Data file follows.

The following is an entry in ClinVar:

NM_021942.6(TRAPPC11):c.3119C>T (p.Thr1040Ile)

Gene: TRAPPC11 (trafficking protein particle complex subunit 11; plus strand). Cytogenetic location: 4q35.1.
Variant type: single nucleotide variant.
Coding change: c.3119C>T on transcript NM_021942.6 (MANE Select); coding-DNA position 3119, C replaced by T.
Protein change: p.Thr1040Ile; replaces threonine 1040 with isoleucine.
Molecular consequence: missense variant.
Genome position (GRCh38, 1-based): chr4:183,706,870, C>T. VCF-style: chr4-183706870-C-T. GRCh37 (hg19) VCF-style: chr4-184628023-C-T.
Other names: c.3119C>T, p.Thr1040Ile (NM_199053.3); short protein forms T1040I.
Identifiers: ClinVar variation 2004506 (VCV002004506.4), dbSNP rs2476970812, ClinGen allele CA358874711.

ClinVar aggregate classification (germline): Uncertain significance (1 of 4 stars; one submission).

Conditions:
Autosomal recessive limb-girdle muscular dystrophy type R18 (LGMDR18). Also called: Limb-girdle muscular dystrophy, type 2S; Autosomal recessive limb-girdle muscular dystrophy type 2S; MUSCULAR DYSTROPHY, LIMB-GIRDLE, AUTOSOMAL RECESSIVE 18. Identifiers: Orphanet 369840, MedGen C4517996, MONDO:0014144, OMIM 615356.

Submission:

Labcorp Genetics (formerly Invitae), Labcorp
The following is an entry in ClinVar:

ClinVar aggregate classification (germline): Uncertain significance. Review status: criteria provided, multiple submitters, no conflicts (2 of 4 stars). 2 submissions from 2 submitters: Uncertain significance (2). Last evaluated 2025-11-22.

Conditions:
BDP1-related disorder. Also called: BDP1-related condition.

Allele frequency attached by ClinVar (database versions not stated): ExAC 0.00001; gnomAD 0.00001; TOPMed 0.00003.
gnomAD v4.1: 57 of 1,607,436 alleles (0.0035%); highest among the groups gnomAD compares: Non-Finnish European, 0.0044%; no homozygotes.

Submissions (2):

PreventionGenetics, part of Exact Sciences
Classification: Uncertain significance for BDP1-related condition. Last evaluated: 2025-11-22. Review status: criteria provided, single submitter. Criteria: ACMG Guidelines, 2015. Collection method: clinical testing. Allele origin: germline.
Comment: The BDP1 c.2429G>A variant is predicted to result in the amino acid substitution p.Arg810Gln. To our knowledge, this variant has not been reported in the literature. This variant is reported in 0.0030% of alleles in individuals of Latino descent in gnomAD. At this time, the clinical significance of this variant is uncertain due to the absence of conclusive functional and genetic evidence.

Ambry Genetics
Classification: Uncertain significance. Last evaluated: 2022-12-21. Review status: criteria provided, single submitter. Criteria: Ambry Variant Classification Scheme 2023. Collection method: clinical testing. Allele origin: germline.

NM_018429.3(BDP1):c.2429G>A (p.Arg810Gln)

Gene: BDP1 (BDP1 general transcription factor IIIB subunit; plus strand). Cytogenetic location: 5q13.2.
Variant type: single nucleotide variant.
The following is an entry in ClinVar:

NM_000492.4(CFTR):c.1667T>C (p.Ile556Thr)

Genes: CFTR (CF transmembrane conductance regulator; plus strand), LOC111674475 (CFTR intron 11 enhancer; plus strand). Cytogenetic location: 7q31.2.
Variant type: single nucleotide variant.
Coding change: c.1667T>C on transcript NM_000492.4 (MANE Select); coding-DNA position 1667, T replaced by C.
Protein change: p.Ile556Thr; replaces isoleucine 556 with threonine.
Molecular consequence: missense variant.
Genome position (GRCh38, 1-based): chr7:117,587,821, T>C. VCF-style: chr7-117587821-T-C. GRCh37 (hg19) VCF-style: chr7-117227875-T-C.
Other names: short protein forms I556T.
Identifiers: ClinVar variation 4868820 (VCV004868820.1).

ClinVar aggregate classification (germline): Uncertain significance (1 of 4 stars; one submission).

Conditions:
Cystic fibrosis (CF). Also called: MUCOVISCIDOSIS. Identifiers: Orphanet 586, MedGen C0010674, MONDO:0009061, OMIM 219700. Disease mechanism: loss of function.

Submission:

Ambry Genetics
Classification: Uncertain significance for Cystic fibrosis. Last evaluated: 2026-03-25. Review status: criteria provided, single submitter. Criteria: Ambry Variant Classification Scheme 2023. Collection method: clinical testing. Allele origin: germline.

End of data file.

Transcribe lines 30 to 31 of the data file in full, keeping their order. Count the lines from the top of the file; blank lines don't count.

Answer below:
Variant type: single nucleotide variant.
The following is an entry in ClinVar: